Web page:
A more detailed view of the corona charging station of FIGS. 1 and 3 may be seen in FIG. 2 of the drawings. Grids 21 and 22 are connected to high DC voltage power supplies. Grids 21 and 22 are composed of thin tungsten wires separated by an air gap of approximately 25 millimeters. By passing a fiber warp or film intermediate between grids 21 and 22 while applying a total voltage differential of from 6 KV to 20 KV from grid 21 to grid 22, a charge is injected into a fiber warp by the resulting corona field. It should be understood that the grids 21 and 22 may both have a common charge, that is to say both negative or both positive. In any event, the charge has a high degree of permanence. For example, an olefinic fiber warp single pass corona charged under these conditions retained a charge of greater than 10-9 coulombs per gram after 400 days. For multi pass corona charge applications to a fiber warp or film, the charge life is even greater.
The following specific examples are given for purposes of illustration and should not be considered as limiting the spirit or scope of this invention.
A warp of 60 ends of polypropylene round cross section yarn 7.5 denier per filament (1500 total denier/200 Fils yarn) which had been subjected to a draw ratio of 1.25 to 1 is processed on an apparatus substantially as illustrated in FIG. 1 of the drawings. Heated rolls 2 are operated at 14 feet per minute at 132° C., the warp beam after passage over the heated rolls being passed about draw roll 5 operated at a speed of 31 feet per minute so as to produce a draw ratio of 1.25 to 1 and then across hot shoe 3, maintained at a temperature of 125° C. The yarn is then passed into corona station 4 wherein the top electrode was charged with a negative charge of six kilovolts direct current and the bottom electrode was charged with a positive charge of six kilovolts direct current. Nip rolls 6 are operated at 29 feet per minute and take-up roll 7 is also operated at 29 feet per minute.
The decay of the charge of the electret of Example I is tested by measuring the surface voltage with a Monroe isoprobe electrostatic volt meter and using the relationship between charge and surface voltage (Q=CV, where Q is charge, C is capacitance, and D is surface voltage) to calculate the effective surface charge density. The effective surface charge density is found to be greater than 10-9 coulombs per gram, which is equal to a surface voltage of not less than about 250 volts.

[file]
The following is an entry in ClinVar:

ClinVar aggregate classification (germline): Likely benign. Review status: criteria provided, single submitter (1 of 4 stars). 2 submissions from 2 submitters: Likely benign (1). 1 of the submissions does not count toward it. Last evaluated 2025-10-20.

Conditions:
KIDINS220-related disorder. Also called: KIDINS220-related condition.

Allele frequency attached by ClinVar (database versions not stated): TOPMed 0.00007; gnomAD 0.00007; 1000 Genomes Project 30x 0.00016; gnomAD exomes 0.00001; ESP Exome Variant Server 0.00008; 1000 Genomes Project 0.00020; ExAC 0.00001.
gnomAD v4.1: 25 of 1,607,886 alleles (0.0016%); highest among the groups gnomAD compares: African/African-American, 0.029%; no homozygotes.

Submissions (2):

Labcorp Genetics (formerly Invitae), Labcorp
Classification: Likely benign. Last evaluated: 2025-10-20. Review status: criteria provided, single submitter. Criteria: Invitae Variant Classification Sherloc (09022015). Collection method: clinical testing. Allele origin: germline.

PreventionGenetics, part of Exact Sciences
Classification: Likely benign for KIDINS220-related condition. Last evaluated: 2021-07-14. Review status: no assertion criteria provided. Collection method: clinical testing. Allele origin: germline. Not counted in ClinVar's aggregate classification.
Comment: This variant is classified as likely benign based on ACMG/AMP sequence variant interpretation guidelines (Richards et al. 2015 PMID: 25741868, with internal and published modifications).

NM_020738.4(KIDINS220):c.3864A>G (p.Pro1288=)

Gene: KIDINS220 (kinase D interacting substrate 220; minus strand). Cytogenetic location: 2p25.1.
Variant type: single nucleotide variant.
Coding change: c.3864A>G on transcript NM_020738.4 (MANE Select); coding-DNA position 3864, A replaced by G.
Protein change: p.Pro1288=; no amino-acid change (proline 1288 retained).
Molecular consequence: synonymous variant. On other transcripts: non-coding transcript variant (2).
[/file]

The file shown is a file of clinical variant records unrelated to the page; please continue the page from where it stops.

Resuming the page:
The process of Example I is repeated except that a warp of 150 ends of polypropylene trilobal cross section yarn of 6.0 denier per filament is processed. The effective surface charge density is found to be greater than 10-9 coulombs per gram, which is equal to a surface voltage of not less than about 250 volts.
The process of Example I is repeated except that draw roll 5 is operated at a speed of 29 feet per minute so that the warp is not being drawn while subjected to corona discharge. The effective surface charge density is found to be greater than 10-9 coulombs per gram which is equal to a surface voltage of not less than about 250 volts.
The process of Example I is repeated except that a tight packed warp of yarn made from a copolymer of tetrabromobisphenol-A and 40/60 iso-terephthalic acid monomers having round cross section and 1.5 denier per filament is employed. The effective surface charge density is found to be greater than 10-9 coulombs per gram, which is equal to a surface voltage of not less than about 250 volts.
A warp of 853 undrawn denier 72 fil polypropylene round cross section yarn is strung up as illustrated in FIG. 3 of the drawings, the warp passing 10 cycles through the oven and corona charging stations, employing the following conditions:
Hot Rolls--125° C.
Oven--140° C.-145° C.
Top Electrode--(-) 10 KVDC
Bottom Electrode--10 KVDC
1st Draw Roll--75 feet per minute
2nd Draw Roll--116 feet per minute
Surface voltage, as determined with the Monroe isoprobe voltmeter 3 days later, is found to be (-) 843 volts. Half-life temperature as determined by TSCD (Thermally Stimulated Charge Decay) is found to be 131° C. This is indicative of deeptraps being filled and a long-lived (about 2-4 years) electret.
A warp of 300 denier 70 fil trilobal polypropylene yarn is strung up as shown in FIG. 3 of the drawings with the following conditions being employed:
Cycles--10 to 40
Hot Rolls--15 feet per minute at 100° C.
Draw Rolls--28 feet per minute at ambient
Draw Rolls 2--42 feet per minute at ambient
Top Electrode (-) 5000 VDC
Bottom Electrode (-) 5000 VDC
Initial average surface voltages, as determined with the Monroe Isoprobe electrostatic voltmeter is found to be as follows.
10 cycles--(-) 1046 volts
20 cycles--(-) 1475 volts
30 cycles--(-) 1514 volts
40 cycles--(=) 2244 volts
A warp of 600 denier 400 fil round section brominated aromatic polyester yarn is strung up as illustrated in FIG. 3 of the drawings with the following conditions being employed:
Rolls--All at 30 feet per minute
Hot Rolls--125° C.
Top Electrode--(-) 900 VDC
Bottom Electrode--(-) 9000 VDC Average surface voltage is found to be (-) 1622 volts after 4 days, indicative of a permanent electret charge.